Dreamlining my way to the UK on my first trip abroad


By Sukanya Saikia
Tocklai Tea Research Institute

Being from Assam, I have seen tea gardens from my childhood when I used to visit my paternal house. I would be astonished by the scenic beauty of the tea growing regions; lush green in all directions. I used to be in awe that such huge estates could be managed so well. Tea is such an extremely important commodity for trade in India. Recently (a few months back), while I visited the tea-growing region of Upper Assam, I saw the saddening truth of the impact of climate change on tea. Although I am aware of climate change, I did not notice its impacts so closely until then. It sparked my interest in the subject; I felt a sense of duty towards the region where I have been born and brought up. So, when I came across a newspaper advertisement regarding a position of a research fellow at the Tocklai Tea Research Institute, a century old institute dedicated to R&D in tea, I applied for the position, got through the screening process and here I am!

A strong attack of looper (caterpillars) which eat the tea crop; due to reduced rainfall their presence has increased

A strong attack of looper (caterpillars) which eat the tea crop; due to reduced rainfall their presence has increased

I am Sukanya, a newly appointed research fellow and a proud member of our energetic and amazing research team. The brilliant collaborative project I get to work on is being undertaken jointly between the Tea Research Association and the University of Southampton (funded by UKIERI). I consider myself highly honoured to be able to work with such an eminent group of people. Since starting my position in May this year, I’ve had fantastic exposure to an elite group of people working on climate change and many other diverse fields, and as part of the project I get to exchange knowledge through visiting the UK. 26th July was the day of my first trip abroad. Of course, being my first international trip, it helped in adding to the excitement! On my journey I was accompanied by the Indian project coordinator, Dr. Niladri Gupta. He’s an excellent guide and knows so many facts about so many places! Before visiting a foreign land, I was a bit apprehensive for a few reasons: I was conscious of the accent difference between the two countries; I was wondering whether they would be welcoming enough; whether they would understand me; whether I would be able to understand them; would they be patient listeners. These fears dissolved instantly when I visited the University of Southampton and met the new people.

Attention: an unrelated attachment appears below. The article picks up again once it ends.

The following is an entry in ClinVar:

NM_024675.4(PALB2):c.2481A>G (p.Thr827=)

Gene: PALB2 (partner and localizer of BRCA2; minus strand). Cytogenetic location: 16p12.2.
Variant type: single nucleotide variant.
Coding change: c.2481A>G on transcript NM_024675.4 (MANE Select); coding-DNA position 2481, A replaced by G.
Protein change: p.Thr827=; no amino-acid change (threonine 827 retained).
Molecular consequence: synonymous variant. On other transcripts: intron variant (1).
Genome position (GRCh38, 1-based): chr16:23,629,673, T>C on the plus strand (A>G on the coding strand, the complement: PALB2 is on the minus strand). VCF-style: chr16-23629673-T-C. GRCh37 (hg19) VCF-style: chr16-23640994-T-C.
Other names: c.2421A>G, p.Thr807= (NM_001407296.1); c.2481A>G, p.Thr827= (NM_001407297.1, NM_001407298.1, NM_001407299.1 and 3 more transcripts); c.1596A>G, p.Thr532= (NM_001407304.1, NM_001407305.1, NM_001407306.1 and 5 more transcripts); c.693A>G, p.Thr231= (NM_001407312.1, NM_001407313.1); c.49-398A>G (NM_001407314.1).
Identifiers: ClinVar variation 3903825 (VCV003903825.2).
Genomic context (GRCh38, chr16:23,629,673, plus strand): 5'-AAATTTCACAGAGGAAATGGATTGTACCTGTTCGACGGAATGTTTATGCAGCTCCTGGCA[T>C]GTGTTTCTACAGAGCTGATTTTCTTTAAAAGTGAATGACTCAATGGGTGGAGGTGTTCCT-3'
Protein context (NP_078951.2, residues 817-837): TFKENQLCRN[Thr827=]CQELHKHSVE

Ellie gave me a warm welcome at the University and Niladri showed me around the University campus. I was awestruck to see the huge library and all its facilities. Almost each and every leading journal is accessible; which is a big constraint in most of the R&D institutes in India. This is really helpful for the students and all the researchers. I have realised that life in UK is highly technical; yet very simple. Back in India, life still is more complex, even with tremendous manpower. I’m not saying that India is lacking in opportunities; India is full of doors waiting to be opened with various directions waiting to be explored. I feel it’s the attitude of certain individuals which need to be changed. The work culture in UK is very different – time is not a factor for them; they are dedicated to work. I respect their work culture. I feel sometimes it becomes a bit difficult here to achieve such a productive work ethic.

It was pleasantly warm when I visited the UK which made a nice break from the stifling humidity of Assam where it's currently monsoon season. Outside the Geography building, University of Southampton.

It was pleasantly warm when I visited the UK which made a nice break from the stifling humidity of Assam where it’s currently monsoon season. Outside the Geography building, University of Southampton.

Anyway, the UK research team provided an enthusiastic welcome and a thoroughly engaging environment for me to share their knowledge and experience. During our meetings we discussed climate change issues and how we can identify potential solutions to mitigate its impact on tea production and assist the transition of the tea gardens to adopt climate-smart agriculture. It was a highly productive two weeks and I learnt a great deal. Apart from this project, other prospects of future work were also discussed. It’s superb to see how minds work and come up with such brilliant ideas. How these ideas could be executed and transformed to reality is just a few steps away. After all, small steps lead to big milestones!